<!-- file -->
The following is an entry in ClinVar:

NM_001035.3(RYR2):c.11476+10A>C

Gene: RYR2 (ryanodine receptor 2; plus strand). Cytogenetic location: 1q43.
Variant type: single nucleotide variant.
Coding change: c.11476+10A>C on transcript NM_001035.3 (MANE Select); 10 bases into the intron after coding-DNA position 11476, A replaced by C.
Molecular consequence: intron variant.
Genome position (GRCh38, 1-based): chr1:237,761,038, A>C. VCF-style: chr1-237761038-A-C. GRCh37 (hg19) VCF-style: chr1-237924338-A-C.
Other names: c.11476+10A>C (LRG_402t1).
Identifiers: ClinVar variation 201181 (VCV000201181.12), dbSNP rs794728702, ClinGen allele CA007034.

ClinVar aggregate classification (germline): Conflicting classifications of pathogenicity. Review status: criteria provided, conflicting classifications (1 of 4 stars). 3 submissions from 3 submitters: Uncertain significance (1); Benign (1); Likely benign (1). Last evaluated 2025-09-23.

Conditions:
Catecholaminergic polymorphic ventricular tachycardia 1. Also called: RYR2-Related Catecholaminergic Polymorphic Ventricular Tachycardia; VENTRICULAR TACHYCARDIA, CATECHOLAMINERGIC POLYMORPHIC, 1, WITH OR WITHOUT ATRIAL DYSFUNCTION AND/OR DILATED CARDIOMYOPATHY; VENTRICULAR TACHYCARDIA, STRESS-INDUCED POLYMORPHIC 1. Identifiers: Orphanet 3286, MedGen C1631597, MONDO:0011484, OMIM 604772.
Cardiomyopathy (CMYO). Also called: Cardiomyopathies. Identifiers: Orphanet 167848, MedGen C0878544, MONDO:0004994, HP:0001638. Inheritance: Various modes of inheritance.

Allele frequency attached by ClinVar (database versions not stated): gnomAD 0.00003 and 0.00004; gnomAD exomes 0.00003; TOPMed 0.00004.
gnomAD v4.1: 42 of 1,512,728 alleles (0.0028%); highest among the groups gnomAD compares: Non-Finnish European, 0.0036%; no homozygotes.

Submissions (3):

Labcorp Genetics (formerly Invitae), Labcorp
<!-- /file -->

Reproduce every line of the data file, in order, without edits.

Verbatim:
The following is an entry in ClinVar:

NM_001035.3(RYR2):c.11476+10A>C

Gene: RYR2 (ryanodine receptor 2; plus strand). Cytogenetic location: 1q43.
Variant type: single nucleotide variant.
Coding change: c.11476+10A>C on transcript NM_001035.3 (MANE Select); 10 bases into the intron after coding-DNA position 11476, A replaced by C.
Molecular consequence: intron variant.
Genome position (GRCh38, 1-based): chr1:237,761,038, A>C. VCF-style: chr1-237761038-A-C. GRCh37 (hg19) VCF-style: chr1-237924338-A-C.
Other names: c.11476+10A>C (LRG_402t1).
Identifiers: ClinVar variation 201181 (VCV000201181.12), dbSNP rs794728702, ClinGen allele CA007034.

ClinVar aggregate classification (germline): Conflicting classifications of pathogenicity. Review status: criteria provided, conflicting classifications (1 of 4 stars). 3 submissions from 3 submitters: Uncertain significance (1); Benign (1); Likely benign (1). Last evaluated 2025-09-23.

Conditions:
Catecholaminergic polymorphic ventricular tachycardia 1. Also called: RYR2-Related Catecholaminergic Polymorphic Ventricular Tachycardia; VENTRICULAR TACHYCARDIA, CATECHOLAMINERGIC POLYMORPHIC, 1, WITH OR WITHOUT ATRIAL DYSFUNCTION AND/OR DILATED CARDIOMYOPATHY; VENTRICULAR TACHYCARDIA, STRESS-INDUCED POLYMORPHIC 1. Identifiers: Orphanet 3286, MedGen C1631597, MONDO:0011484, OMIM 604772.
Cardiomyopathy (CMYO). Also called: Cardiomyopathies. Identifiers: Orphanet 167848, MedGen C0878544, MONDO:0004994, HP:0001638. Inheritance: Various modes of inheritance.

Allele frequency attached by ClinVar (database versions not stated): gnomAD 0.00003 and 0.00004; gnomAD exomes 0.00003; TOPMed 0.00004.
gnomAD v4.1: 42 of 1,512,728 alleles (0.0028%); highest among the groups gnomAD compares: Non-Finnish European, 0.0036%; no homozygotes.

Submissions (3):

Labcorp Genetics (formerly Invitae), Labcorp